After the Nazis came to power in 1933, Jews (and other political opponents) were tortured and even murdered. The turning-point in the life of Cologne Jewry was April 1, 1933, the "Boycott Sabbath." The boycott affected not only shops and businesses but doctors, lawyers, and other professionals as well. Lawyers were driven through the street on garbage trucks. The subsequent dismissal of Jews from the civil service on April 7 affected physicians, teachers, and professors as well. It was a two-way boycott, many Christian shops refusing to serve Jews and it continued in some quarters as the city ceased purchasing from Jewish merchants. On May 10, 1933, "Jewish" books were burned on the University plaza. The Jewish community reacted to all this by carefully worded protests and declarations of loyalty to Germany, but also by assisting emigration, by increased welfare efforts, and by organizing professional retraining courses and trade schools. Discrimination, including the closure of playgrounds and athletic facilities, intensified. By 1935 Jews were barred from public baths. Jews responded by emigrating, leaving Cologne if possible, but there was also movement in the other direction as Jews from the small towns and villages of the Rhineland sought refuge in Cologne. The community organized its own cultural life through the local "Kulturbund," the second largest in Germany after Berlin's. As elsewhere, religious life revived, and Jewish schools could hardly accommodate the number of pupils seeking admission. By the end of 1936 2,535 people required communal assistance. In March 1938 the two Cologne congregations were deprived of their status of public law corporations. The November 9–11, 1938, pogroms known as *Kristallnacht led to the destruction by fire or vandalism of all synagogues. Jewish shops and offices were plundered and great numbers of Jews thrown into prison or concentration camps. More than 400 Jews were arrested and sent to Dachau. Emigration intensified. Over 100 children were sent to Great Britain on the Kindertransport. In total, more than 40% of the Jewish population emigrated before September 1939. In May 1939 the Jewish population was 8,406 with another 2,360 Mischlinge, persons of mixed Jewish ancestry. When war came in September 1939, the remainder of Cologne Jewry became subject to an all-night curfew, their special food rations were far below that of the general population, they were officially forbidden to use public transport and, when allied bombing began, to use public air raid shelters. Jews had to move out of houses owned by non-Jews; later they were restricted to certain parts of the town, and finally to Jewish-owned houses or institutions, and living conditions grew steadily more desperate. Toward the end of 1941 Jews were interned at a camp in the suburb of Muengersdorf with exemptions for those working in the armament industry and hospitalized patients. Jewish hospital patients were moved into the camp on May 31, 1942, with seriously ill patients temporarily housed in the Adass Jeshurun school building.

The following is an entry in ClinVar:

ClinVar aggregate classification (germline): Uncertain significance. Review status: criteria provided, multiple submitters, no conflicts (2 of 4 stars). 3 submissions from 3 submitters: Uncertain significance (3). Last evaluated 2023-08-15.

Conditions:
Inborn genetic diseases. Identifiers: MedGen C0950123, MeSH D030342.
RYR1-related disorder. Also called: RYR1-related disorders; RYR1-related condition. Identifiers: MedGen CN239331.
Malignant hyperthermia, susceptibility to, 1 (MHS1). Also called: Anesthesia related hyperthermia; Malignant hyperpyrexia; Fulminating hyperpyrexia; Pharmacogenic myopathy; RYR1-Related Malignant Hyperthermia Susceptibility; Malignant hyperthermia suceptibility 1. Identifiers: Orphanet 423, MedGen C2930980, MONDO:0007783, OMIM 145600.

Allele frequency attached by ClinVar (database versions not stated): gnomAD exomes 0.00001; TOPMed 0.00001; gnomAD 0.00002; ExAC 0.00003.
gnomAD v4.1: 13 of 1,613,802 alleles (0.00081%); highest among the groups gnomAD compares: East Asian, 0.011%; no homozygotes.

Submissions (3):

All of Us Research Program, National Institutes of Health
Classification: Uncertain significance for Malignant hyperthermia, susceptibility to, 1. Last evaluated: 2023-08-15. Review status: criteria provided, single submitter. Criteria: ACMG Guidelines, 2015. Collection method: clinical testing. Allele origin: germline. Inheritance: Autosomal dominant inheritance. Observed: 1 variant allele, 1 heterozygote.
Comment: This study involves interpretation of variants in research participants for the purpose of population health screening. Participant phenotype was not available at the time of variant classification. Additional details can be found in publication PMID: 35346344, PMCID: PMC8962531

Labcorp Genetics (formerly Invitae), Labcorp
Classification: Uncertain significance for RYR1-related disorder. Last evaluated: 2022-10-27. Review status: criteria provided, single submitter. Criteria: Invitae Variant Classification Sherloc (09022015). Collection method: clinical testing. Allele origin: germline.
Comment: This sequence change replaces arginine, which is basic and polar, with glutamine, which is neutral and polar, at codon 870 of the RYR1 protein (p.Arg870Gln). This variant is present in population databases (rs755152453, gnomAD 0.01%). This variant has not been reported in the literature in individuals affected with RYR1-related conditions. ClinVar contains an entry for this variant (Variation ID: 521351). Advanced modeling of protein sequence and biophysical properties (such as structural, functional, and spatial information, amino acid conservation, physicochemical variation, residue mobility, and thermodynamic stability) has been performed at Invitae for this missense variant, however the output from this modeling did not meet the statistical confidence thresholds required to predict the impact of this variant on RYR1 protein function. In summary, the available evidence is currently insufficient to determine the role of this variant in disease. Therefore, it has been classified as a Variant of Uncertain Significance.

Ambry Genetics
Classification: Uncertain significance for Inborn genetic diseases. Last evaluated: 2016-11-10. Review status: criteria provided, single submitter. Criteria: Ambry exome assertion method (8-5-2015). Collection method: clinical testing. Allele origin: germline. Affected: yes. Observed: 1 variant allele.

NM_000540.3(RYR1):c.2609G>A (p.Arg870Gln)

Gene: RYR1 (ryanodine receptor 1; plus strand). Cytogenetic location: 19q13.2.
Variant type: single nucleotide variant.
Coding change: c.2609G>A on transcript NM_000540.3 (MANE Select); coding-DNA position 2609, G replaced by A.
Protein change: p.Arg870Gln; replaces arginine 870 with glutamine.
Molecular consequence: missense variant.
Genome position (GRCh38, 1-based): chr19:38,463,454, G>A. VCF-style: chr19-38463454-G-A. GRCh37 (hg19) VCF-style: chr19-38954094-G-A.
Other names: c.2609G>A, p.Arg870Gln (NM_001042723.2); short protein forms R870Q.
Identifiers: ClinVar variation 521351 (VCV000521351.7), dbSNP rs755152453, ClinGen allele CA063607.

The first deportation was that of Polish Jews in October 1938. On October 21, 1941, some Cologne Jews were deported to Lodz. Later deportations were to Theresienstadt, Lodz, Riga, Lublin, and Auschwitz. Many died or were murdered before the end of the journey. Of special note was the deportation to Minsk on July 20, 1942, of Jewish children and some of their teachers. The last to be deported in 1943 were Jewish communal workers. After that deportation the only Jews remaining were those in mixed marriages and their children, many of whom were deported in the fall of 1944. Approximately 40–50 Jews survived in hiding.
[Alexander Carlebach /
Michael Berenbaum (2nd ed.)]